Fresh from winning a Gold Medal at New York Festivals International Television & Film Award for his hard-hitting documentary Mind the Gap, Bryan Bruce has today launched a website to highlight the rights of Kiwi kids. He also wants to encourage strategic voting in the forthcoming election.
Knowledge is Power bryanbruce.co.nz/ is a new resource to which voters can refer if they want to know where a candidate stands on policy issues affecting children. “With the election less than six months away, it is my intention to encourage the public to vote strategically for candidates and parties who have the most child-friendly policies. Knowledge is Power will help me to achieve that objective”, said Bruce.
“If John Key and John Banks could get together to ‘manipulate’ the vote in Epsom last time around then the whole of New Zealand can get together on behalf of our children by voting strategically to create a child friendly government,” said Bruce.
Bruce says his investigations into poverty and inequality issues has made him a determined advocate and lobbyist for children’s rights in New Zealand.
“The New Zealand I grew up in celebrated fairness and equal opportunity,” says Bruce. “It was a society in which a boy from a state house could grow up to be the Prime Minister. Now 10% of New Zealanders own 52% of the wealth in our country, while at the other end of the socio-economic scale mums and dads are working all week and can’t make ends meet. That’s not fair. It’s not what I believe we stand for as a people and a nation.”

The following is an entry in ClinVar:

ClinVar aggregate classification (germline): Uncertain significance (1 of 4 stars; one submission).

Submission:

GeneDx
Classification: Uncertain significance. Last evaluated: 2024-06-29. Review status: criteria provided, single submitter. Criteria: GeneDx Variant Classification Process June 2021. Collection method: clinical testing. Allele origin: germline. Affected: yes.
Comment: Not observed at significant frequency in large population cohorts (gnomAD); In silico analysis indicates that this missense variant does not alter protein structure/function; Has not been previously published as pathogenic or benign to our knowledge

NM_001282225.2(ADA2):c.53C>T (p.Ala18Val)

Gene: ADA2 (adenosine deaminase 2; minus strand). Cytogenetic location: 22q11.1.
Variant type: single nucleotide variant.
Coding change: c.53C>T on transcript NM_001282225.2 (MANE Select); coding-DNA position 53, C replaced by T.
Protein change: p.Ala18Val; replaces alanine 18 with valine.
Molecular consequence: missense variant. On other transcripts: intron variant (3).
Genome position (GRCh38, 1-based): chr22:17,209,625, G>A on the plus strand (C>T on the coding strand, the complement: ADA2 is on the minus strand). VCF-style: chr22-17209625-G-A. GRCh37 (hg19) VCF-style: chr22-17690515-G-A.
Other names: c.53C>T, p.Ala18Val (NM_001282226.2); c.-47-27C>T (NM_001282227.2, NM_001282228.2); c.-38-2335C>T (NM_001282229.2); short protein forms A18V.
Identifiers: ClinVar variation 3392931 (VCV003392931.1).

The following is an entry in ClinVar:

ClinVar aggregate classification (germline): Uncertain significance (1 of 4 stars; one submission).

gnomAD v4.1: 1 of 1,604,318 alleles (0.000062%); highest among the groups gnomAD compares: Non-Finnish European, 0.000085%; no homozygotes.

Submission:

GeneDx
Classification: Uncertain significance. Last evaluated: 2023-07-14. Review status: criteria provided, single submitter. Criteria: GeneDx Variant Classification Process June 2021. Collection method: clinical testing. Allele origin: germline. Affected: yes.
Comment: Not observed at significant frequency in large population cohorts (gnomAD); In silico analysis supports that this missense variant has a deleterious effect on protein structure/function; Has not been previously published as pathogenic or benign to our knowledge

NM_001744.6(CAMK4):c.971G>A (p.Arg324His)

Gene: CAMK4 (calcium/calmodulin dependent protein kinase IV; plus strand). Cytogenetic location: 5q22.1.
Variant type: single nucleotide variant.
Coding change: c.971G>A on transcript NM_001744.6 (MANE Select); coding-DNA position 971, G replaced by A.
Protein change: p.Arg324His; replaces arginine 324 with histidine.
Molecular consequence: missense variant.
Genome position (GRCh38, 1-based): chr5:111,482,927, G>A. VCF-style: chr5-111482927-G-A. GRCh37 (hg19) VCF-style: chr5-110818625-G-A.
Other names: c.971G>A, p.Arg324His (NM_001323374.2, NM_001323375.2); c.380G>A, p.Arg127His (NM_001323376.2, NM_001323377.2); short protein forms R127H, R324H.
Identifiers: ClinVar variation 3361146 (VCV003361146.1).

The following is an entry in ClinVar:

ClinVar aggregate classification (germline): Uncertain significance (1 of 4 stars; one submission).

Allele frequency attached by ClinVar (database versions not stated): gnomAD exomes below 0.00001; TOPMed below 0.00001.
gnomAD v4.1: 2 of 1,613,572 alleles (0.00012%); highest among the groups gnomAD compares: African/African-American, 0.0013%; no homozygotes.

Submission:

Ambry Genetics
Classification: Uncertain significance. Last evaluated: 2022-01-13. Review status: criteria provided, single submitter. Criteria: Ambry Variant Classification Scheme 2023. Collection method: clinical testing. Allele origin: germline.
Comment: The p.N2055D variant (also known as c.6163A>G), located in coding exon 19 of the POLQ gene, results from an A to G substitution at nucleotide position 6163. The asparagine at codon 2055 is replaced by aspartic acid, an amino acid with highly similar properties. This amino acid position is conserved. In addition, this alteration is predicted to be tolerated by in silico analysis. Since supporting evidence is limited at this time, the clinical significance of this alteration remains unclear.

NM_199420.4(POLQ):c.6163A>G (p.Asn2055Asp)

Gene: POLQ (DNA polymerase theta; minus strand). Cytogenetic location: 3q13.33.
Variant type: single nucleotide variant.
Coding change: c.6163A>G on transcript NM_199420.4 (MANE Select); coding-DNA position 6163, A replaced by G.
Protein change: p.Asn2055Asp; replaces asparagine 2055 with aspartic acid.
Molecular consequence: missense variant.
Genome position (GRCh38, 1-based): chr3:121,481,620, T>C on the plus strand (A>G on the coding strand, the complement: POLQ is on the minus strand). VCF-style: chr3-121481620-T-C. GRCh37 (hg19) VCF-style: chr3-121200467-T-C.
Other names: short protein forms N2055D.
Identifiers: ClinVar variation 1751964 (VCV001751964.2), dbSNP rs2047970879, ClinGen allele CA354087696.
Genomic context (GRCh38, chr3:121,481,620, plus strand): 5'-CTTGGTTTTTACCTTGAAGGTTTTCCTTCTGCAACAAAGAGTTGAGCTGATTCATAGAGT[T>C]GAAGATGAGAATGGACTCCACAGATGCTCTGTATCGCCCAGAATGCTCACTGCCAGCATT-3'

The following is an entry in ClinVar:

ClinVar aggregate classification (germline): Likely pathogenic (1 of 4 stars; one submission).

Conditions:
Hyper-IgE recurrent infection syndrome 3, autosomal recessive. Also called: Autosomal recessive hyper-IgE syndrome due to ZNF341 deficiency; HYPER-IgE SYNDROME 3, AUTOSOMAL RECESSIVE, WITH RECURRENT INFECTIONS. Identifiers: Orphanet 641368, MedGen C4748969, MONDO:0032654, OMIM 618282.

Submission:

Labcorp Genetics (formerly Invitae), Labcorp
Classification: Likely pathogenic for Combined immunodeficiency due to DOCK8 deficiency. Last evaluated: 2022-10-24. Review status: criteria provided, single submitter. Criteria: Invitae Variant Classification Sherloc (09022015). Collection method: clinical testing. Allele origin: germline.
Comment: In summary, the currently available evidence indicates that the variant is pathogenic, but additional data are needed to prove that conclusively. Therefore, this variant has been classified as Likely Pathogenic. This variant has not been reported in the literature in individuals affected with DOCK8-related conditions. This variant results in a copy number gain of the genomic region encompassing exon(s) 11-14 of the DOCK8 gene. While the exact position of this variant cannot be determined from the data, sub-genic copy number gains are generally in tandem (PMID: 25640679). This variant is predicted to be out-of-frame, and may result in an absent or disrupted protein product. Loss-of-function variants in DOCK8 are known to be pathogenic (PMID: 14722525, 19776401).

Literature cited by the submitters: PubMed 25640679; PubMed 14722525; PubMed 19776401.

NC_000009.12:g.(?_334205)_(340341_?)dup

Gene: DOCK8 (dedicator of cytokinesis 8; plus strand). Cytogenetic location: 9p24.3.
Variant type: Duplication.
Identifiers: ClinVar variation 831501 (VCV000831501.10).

“We need to realise we are cheating children on the health spend, we are robbing them of equal opportunities and we are failing to make the long terms cross party decisions we need to lift New Zealand back up to the top of the OECD table for Child Well-Being instead of third to bottom with just Mexico and Turkey behind us,” says Bruce
Mind the Gap produced by Bruce’s company Red Sky Film & Television with support from NZ On Air screened on TV3 last year. It investigates the growing gap between rich and poor in New Zealand, revealing why inequality is bad (even for the rich) and what we can do about it. It is the second in a series by the award-winning documentary maker for TV3. The first, Inside Child Poverty, triggered a nationwide debate on the plight of our poorest children when it was broadcast on TV3 in 2011.
“It’s a great honour to win Gold with Mind the Gap,” says Bruce. “This is a very tough competition where you’re up against the world’s best from over 50 countries. At the same time, there’s more than a touch of irony in winning Gold on the international stage with a topic about which New Zealanders should feel deeply ashamed.”
MIND THE GAP can be purchased at The Film Shop, with all profits going to supporting the Breakfast Club at Russell School Porirua) filmshop.co.nz/products-page/directors/bryan-bruce/mind-the-gap/.
For more information on social issues facing New Zealand visit www.bryanbruce.co.nz.no